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Writings of Albert Morris
Article 41 - Standing out against the patriotic pomposity of national anthems

ONCE, during the ebb and flow, pitch and toss and cut and thrust of a party, I was discussing with a female the authorship of the Epistle to the Hebrews when she said, "Albert Morris, I hate everything you stand for."

Nonplussed, I had not realised that I stood for anything. Later, I realised that I stood for much - for films in queues, at stops for buses and - this was in the early 1950s - in cinemas while the National Anthem was played and most of the audience was fleeing as if from a dam-burst.

I would stand as stiff as a rolled umbrella while the anthem adjured God to save the king, scatter his enemies, confound their politics and - in the never-sung lines - hoped that the monarch would "like a torrent rush, rebellious Scots to crush".

A very awkward lot, those in the land of mountain and flood, not given to effusions of gratitude for all the benefits that union with England had showered on its brave, little cholesterol-rich and carbohydrates-stuffed country.

I stood then, and still stand, for the anthem, not because of its monarchical sentiments, but out of a mixture of contrariness and good manners.

Although I rise when anthems are played, I cannot stand them, and that will go for any Scottish anthem. David Taylor, the chief executive of the Scottish Football Association, has blamed Flower of Scotland - "a bit of a dirge" - for the Scotland football teamís recent poor showing and wished it could find an inspiring anthem.

Let me join any condemnatory chorus about that song, both as a heart-racer, pulse-stirrer and bringer of a tear to the eyes of sportspeople, whether footballers, rugby players or haggis hurtlers, or as a national anthem to stiffen the sinews of Caledonia stern and wild.

In its banality of sentiment and crushing melancholiness of melody, it could serve - as Bernard Shaw said of the Red Flag - as the funeral march for a fricasseed eel.

I am also not a supporter of Scots Wha Hae as a national or any other kind of anthem. Although its words do have a noble ring, it sounds like the musical evocation of a dismal, drizzly day in an out-of-season Scottish seaside resort with the only public telephone out of action.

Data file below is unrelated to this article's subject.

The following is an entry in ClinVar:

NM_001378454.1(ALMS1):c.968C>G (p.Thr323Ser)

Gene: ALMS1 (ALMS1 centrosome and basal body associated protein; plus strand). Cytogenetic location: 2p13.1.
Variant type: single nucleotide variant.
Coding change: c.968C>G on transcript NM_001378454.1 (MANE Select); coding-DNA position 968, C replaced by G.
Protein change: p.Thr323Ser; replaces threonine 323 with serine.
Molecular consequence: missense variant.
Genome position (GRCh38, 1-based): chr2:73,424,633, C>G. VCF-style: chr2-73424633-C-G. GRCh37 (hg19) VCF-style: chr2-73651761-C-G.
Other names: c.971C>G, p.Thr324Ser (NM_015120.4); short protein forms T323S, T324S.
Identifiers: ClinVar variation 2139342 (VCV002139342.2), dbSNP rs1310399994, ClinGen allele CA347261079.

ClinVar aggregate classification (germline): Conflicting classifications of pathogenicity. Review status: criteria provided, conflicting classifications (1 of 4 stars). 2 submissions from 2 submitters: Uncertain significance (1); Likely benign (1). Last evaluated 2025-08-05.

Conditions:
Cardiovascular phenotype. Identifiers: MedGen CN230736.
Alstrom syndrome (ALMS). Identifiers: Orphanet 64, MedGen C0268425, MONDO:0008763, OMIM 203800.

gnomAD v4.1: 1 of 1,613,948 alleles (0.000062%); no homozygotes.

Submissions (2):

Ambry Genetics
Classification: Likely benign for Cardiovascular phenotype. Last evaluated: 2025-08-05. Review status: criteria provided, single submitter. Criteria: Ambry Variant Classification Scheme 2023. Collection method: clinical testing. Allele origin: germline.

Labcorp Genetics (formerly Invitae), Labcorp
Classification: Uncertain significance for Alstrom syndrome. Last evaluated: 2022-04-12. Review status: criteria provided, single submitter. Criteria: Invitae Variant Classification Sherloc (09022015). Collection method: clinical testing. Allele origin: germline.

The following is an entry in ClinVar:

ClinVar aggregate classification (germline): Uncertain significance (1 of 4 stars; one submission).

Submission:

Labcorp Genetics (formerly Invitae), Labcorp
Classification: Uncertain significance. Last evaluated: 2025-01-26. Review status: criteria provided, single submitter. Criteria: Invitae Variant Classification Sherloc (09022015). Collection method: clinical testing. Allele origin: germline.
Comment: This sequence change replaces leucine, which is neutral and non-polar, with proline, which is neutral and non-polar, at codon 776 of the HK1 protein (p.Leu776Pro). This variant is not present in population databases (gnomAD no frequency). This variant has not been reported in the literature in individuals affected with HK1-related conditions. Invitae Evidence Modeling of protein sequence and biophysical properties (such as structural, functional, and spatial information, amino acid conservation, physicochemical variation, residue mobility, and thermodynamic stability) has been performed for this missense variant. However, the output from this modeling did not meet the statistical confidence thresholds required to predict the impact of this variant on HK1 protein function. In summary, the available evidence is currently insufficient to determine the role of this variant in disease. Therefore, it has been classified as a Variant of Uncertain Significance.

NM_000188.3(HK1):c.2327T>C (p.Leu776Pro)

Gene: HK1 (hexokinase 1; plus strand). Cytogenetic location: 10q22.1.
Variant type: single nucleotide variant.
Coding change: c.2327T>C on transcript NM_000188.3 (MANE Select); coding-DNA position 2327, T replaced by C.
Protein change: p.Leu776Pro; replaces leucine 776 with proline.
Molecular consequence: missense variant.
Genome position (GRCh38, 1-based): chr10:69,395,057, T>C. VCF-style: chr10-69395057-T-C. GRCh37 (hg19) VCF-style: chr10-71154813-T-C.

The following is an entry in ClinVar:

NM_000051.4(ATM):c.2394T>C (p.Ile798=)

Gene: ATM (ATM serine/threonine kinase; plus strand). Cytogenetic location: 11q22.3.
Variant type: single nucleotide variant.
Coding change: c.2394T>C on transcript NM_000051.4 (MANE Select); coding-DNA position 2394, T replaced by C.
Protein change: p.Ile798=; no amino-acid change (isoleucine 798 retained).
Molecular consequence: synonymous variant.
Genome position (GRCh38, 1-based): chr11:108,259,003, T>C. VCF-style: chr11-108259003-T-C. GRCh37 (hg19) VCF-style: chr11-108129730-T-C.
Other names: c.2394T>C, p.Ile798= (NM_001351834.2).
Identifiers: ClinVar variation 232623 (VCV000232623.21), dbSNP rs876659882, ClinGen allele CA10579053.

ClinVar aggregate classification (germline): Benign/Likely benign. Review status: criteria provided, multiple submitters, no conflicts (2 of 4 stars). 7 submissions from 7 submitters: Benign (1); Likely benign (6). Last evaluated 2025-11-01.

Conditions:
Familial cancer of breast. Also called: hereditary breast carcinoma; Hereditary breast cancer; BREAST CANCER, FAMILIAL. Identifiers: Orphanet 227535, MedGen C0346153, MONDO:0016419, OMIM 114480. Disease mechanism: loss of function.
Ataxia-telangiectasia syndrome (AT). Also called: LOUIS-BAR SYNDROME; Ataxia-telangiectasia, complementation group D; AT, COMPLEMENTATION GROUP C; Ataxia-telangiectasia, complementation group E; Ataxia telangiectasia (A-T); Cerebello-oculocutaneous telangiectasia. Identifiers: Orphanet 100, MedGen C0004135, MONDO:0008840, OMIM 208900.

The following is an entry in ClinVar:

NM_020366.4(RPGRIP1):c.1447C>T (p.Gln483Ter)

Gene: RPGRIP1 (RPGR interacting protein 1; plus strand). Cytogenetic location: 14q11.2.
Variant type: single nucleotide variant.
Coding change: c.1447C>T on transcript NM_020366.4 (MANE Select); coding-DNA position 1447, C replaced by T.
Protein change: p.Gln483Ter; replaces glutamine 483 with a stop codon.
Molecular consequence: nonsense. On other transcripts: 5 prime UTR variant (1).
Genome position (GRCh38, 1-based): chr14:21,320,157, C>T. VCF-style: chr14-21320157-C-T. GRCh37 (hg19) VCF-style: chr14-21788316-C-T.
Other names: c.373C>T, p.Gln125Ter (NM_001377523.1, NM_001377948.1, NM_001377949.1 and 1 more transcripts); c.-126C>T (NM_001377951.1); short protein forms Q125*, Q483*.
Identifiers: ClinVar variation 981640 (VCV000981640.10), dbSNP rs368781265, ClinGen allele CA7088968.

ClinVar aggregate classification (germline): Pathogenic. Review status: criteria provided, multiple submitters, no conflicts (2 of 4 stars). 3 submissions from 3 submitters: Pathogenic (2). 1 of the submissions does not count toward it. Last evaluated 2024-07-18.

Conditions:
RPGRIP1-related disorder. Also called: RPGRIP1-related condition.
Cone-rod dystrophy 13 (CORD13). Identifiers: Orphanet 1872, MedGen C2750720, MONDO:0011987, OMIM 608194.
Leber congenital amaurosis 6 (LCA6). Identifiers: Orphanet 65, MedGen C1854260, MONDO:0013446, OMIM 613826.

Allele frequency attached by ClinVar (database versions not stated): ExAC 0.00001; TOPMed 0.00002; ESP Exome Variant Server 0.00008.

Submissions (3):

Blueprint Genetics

Most national anthems are pieces of patriotic pomposity, overblown pride with arrogant and often near-nonsensical aspirations. From National Anthems of the World, published by Cassell, can be gathered a mixture of exhortations, adjurations and demands, "Let tyrants fear/tremble/flee/perish; arise, march on, fly the flag, raise the torch, smite the foe, God defend, forfend, intercede." In fact, "God this, God that," we sing and shout. "Good God," said God," as a poem has it, "Iíve got my work cut out."

According to the book, 196 countries from Afghanistan - "Become hot, become more hot, You, the holy sun. O sun of freedom ..." - to Zimbabwe - "O lift high the banner of Zimbabwe, symbol of freedom Ö" - have national anthems.

Some enlightened countries, like Mauritania, Qatar and Somalia, have the right idea about theirs. They have music but no words, thus saving subjects from voicing the vapid and vacuous. Our national football team might have benefited from a stirring song without its words - say Ta Ra Ra Boom Dee-ay - but, as is well known, rousing tunes do not necessarily bring success to teams or nations.

The French have La Marseillaise and are, as is well-known, a bunch of money-grubbing twisters who, since Napoleonic days, lost all their battles and always have to call on Britain to rescue them.

If Scotland, Godís little oil platform, Land of Cakes and home of the knuckle sandwich, where five million devolved citizens probably know each otherís father, insists on an anthem, here are some suggested lines: "Hail, O chief executive of the freedom-loving universe, enlarge our glorious undersea, crude reserves so that their profits fall into the righteous pockets of our citizens. Keep all Parliamentary costs from ascending to Heaven knows where. Forever raise our exports; on our business expansions let triumph crown and do not let our shares go down."

Rhymed and scanned and set to a heart-cockles-warming tune like Pop Goes the Weasel, it could have an exhilarating effect. Will Scotland stand for it? It has stood Labour dominance for so long, sometimes I think it will stand for anything.

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